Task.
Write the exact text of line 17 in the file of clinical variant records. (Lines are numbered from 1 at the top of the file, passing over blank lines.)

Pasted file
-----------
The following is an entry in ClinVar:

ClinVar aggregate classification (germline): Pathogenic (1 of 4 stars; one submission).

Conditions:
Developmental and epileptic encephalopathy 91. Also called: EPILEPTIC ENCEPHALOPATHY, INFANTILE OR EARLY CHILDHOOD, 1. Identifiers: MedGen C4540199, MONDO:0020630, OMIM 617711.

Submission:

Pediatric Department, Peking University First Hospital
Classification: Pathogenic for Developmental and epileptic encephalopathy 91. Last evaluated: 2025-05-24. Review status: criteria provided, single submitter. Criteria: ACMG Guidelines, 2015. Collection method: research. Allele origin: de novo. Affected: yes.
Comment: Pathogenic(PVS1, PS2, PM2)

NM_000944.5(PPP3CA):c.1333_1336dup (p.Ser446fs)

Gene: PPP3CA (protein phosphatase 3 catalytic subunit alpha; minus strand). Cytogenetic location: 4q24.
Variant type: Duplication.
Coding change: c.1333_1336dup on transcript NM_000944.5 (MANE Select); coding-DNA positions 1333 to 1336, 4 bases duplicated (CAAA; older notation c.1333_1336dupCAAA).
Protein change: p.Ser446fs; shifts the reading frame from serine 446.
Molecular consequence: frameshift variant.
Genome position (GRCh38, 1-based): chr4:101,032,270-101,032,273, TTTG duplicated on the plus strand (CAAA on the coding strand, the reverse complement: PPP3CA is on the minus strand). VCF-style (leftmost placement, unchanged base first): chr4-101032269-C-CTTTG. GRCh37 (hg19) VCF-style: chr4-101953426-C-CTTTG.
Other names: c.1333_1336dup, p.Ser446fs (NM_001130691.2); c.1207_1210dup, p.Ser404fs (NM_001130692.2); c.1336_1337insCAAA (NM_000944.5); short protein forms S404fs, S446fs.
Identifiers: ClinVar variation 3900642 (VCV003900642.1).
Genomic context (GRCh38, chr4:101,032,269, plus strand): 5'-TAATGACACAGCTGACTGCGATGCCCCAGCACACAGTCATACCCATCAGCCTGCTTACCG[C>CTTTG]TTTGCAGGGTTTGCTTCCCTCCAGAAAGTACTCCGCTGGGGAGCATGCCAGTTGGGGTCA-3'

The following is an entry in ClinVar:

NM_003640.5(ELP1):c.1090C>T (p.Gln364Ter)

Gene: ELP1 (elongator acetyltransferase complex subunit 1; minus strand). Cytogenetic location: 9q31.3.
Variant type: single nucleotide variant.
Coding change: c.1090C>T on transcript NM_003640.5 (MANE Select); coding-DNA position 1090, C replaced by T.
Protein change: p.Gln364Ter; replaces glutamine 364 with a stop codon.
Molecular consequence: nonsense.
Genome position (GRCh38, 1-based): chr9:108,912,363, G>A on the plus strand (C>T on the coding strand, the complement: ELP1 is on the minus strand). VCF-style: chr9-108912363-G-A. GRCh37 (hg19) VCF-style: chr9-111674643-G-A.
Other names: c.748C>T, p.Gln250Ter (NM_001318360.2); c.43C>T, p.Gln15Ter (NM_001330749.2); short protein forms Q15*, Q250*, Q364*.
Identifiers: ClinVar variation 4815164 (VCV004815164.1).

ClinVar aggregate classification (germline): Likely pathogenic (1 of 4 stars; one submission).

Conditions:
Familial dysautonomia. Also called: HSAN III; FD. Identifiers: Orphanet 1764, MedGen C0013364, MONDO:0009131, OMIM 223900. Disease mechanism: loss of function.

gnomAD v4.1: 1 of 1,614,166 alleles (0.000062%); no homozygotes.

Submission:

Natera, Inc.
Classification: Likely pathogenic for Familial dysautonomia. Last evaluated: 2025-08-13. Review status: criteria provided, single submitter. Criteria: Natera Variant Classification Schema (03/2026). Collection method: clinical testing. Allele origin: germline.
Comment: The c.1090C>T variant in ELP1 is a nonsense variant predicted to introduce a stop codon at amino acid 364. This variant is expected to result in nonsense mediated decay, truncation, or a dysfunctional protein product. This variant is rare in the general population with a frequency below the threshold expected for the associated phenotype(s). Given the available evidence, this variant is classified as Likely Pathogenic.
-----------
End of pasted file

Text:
Identifiers: ClinVar variation 3900642 (VCV003900642.1).